Signs and wonders

Six or Eight weeks ago, my son was at his urologist for a routine set of tests to check how his mitrofanoff was functioning.  For years his bladder never completely drained because of nerve damage.  To address the issue, he started cathing years ago.  But as my son put it, “my urethra is like a labyrinth.  So for many years, he cathed but it was still not draining because the catheter did not go all the way to his bladder.  So a year and a half ago, he got external port put in (mitrofanoff).  It worked like a charm!

This brings us to a couple of weeks ago.  They did a routine ultrasound to see how his bladder was doing.  For years it had been stretched out because it never fully drained.  This test was supposed to be no big deal…just checking the size.  But during the test, they saw “a spot.”  The urologist told us it was probably debris, but that he needed a cystoscopy and biopsy to check it out.

I know what you are thinking because I thought it too, the C word.  But I have become a master of pushing things out of my mind.  When you are waiting on test results, there is nothing you can do.  Worry is pointless.  It has taken a decade, but now I can shove that kind of stuff into a hidden chamber of my mind.

But every once in a while, it sneaks its head out and dumps a ton of adrenaline into my bloodstream.  I panic, take a deep breath and move on.  That happened on Sunday when my son asked me what I thought “it” was.  I didn’t lie, but I gave him the best case scenario I could think of: scar tissue.  But the boogie monster was yelling the C word.

So yesterday was the big day.  We went in and he had a minor surgery.  It went really quickly.  He was in and out of the OR in only an hour.  While he was still coming out of anesthesia, the doctor took us to a consulting room to tell us how it went.  The first words out of his mouth were, “It is not cancer.”

He used the word and suddenly it was powerless.  It turns out it was just “goo” (probably puss from a previous surgery).  By the time he got into the bladder, it was already gone.  He passed it sometime after the ultrasound.

We got home from the hospital about 1pm.  I zonked out, slept till 5, ate dinner, watch TV till 7 and then slept the whole night.  I may have tricked my mind into not obsessing about the procedure, but my body was not fooled.  The stress was whirling around in its little corner, whether I was conscious of it or not.  Today I am exhausted.  I am extremely short with people about the little details of work.  I just want to scream, “None of this matters!”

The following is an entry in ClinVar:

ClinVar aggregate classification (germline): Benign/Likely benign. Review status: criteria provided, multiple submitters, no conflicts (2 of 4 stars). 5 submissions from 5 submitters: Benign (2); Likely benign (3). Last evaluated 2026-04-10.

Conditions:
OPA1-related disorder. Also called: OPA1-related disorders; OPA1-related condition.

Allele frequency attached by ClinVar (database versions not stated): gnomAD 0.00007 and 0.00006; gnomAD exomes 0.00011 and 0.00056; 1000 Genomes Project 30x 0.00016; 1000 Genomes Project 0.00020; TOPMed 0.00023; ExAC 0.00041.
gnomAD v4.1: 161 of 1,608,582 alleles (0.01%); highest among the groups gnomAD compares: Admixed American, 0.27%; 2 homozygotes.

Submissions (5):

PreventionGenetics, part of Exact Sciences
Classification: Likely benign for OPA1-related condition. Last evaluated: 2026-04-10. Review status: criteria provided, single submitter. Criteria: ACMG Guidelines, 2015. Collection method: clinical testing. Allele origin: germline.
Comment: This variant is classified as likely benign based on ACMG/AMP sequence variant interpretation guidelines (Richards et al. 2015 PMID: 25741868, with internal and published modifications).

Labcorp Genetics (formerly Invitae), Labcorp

Personal growth is a tricky business.  I did not consciously worry myself sick…but my body was not fooled.  I just need to focus on the fact that the news this time was good.  In this moment, all is well.  In this moment, we are whole.


Open Letter to Children’s National Medical Center

To Children’s National Medical Center:

Below is a physician’s review I posted to Angie’s List.  Since your survey was eliciting feedback, I thought you should know.

Dr. Yewande Johnson met with our family shortly before my son was scheduled to go into the OR for his first of two surgeries in one week.  She took a very thorough history and took the time to introduce us to all of the residents that would be assisting her with my son’s sedation.  She noted that my son was a redhead and took the time to explain to us the issues that can arise because his biochemical makeup.  She asked about each of his prior surgeries, taking thorough notes of the issues we have encountered in the past.

We were so impressed with her professionalism that if possible we wanted her to be the anesthesiologist on the second surgery scheduled for later that week (it was Monday).  Had she politely declined, we would have thought her a good physician and left it at that.  But what she did next went so above and beyond the call of duty, that her name is forever etched into my head.  Mind you my son has had over 20 surgeries and I cannot remember one of his anesthesiologists by name.

When we mentioned the second surgery, Dr. Johnson asked why we had not scheduled the procedures back-to-back.  While the first surgery was very extensive, the second was relatively minor and required only 15-20 minutes to complete.  We explained that we had tried without success for a couple of months.  It was just not possible for us to coordinate the surgeons’ schedules.  It was at this point that she politely excused herself and said she would be right back.  Her resident continued with the exam.